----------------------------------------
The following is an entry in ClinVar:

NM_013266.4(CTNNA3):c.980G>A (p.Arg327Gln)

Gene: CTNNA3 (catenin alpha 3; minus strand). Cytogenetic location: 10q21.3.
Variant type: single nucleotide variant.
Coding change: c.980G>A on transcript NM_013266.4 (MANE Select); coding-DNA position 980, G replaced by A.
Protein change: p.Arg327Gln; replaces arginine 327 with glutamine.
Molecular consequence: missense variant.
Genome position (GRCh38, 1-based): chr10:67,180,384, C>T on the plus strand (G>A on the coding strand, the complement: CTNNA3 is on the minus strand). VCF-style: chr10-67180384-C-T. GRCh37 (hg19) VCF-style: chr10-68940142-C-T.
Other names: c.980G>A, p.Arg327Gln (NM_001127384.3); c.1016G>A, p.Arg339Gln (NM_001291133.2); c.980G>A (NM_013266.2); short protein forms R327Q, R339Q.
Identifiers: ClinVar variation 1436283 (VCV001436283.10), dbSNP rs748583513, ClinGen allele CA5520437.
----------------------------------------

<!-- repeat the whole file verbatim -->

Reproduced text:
The following is an entry in ClinVar:

NM_013266.4(CTNNA3):c.980G>A (p.Arg327Gln)

Gene: CTNNA3 (catenin alpha 3; minus strand). Cytogenetic location: 10q21.3.
Variant type: single nucleotide variant.
Coding change: c.980G>A on transcript NM_013266.4 (MANE Select); coding-DNA position 980, G replaced by A.
Protein change: p.Arg327Gln; replaces arginine 327 with glutamine.
Molecular consequence: missense variant.
Genome position (GRCh38, 1-based): chr10:67,180,384, C>T on the plus strand (G>A on the coding strand, the complement: CTNNA3 is on the minus strand). VCF-style: chr10-67180384-C-T. GRCh37 (hg19) VCF-style: chr10-68940142-C-T.
Other names: c.980G>A, p.Arg327Gln (NM_001127384.3); c.1016G>A, p.Arg339Gln (NM_001291133.2); c.980G>A (NM_013266.2); short protein forms R327Q, R339Q.
Identifiers: ClinVar variation 1436283 (VCV001436283.10), dbSNP rs748583513, ClinGen allele CA5520437.